Home » Sporty And Cheap European Four-Doors: 2009 Saab 9-3 2.0T XWD vs 2002 BMW 525iT

Sporty And Cheap European Four-Doors: 2009 Saab 9-3 2.0T XWD vs 2002 BMW 525iT

9 3 Vs 525it

Welcome back to Shitbox Showdown, where we contemplate vehicles that might result in serious financial harm. By the time you read this, the world outside my window will, at the very least, start to be blanketed in several inches of fluffy white bullshit. Not exactly ideal, but I’ll still take it over living in Vancouver. Anyway, it’s time to gear up for snow and not say ‘shenanigans’ as we go window shopping for questionable used cars in America’s snowiest state – Vermont. But first, let’s take a look at how our dueling fun economy cars got on.

Cabrio Vs Paseo Final

Ah, that’s not gone well for the Volkswagen. I’ll admit, I could totally see myself in the Cabrio, top-down, bouncing along my merry little way. However, old Toyotas rarely seem to die from anything that isn’t related to rust or suddenly arriving at a standstill, so the Paseo is likely the better daily driver. Anyway, enough with the reasonable cars, let’s get a bit more daring.

2009 Saab 9-3 2.0T XWD – $2,500

9 3 Xwd 1

Engine/drivetrain: Two-liter turbocharged four-cylinder engine, six-speed automatic gearbox, all-wheel-drive.

Location: Winooski, Vermont

Odometer reading: 106,284 miles

Runs/drives? Indeed it does.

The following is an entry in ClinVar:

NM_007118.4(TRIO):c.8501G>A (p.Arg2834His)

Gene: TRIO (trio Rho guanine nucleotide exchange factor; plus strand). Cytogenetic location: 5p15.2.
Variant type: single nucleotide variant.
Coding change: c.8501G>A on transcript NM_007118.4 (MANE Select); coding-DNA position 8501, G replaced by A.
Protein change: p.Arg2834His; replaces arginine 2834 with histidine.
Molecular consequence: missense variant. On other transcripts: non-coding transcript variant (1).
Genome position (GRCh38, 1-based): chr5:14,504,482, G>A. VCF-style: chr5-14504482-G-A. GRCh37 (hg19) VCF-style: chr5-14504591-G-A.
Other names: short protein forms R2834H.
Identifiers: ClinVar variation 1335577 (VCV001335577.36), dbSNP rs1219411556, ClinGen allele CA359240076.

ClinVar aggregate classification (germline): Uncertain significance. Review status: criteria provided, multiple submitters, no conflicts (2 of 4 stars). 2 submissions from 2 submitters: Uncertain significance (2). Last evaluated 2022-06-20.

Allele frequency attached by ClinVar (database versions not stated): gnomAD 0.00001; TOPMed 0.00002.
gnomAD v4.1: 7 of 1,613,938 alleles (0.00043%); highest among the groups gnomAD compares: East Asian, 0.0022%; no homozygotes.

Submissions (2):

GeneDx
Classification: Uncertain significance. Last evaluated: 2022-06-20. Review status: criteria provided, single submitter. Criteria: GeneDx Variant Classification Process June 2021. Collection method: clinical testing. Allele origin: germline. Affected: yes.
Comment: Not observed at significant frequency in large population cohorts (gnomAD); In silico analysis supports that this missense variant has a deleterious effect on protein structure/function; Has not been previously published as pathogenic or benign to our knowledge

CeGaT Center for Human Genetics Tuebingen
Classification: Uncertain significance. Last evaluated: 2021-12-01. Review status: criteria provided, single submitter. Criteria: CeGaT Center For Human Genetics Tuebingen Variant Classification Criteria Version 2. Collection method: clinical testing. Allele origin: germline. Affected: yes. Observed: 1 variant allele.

Vampire Weekend torched a couple of Saabs in the visualizer video for Diane Young, and you might want to do the same to this one if you have to figure out how to source certain replacement parts for this very rare late-model wonder. Still, it might be worth persevering because this is one cool Scandinavian sled. Welcome to the Saab 9-3 2.0T XWD, a quirky Swedish sports sedan with a very unique way of sending power to its rear wheels.

9 3 Xwd 2

Due to friendly relations, Saab got first dibs on Haldex’s Generation IV all-wheel-drive system. However, unlike most Haldex systems, Saab’s XWD could theoretically send 100 percent of the engine’s torque to the rear wheels. It’s a nifty feather in this 9-3’s cap, although this version of XWD doesn’t take the crown due to not having the awesome electronically-controlled rear limited-slip differential found in V6 cars. As for other oily bits, a two-liter turbocharged version of the GM Ecotec four-cylinder engine known as the B207 sends 210 horsepower and 219 lb.-ft. of torque through a six-speed automatic gearbox. Not the most gripping powertrain in the world, but certainly far from the most boring one either.

9 3 Xwd 3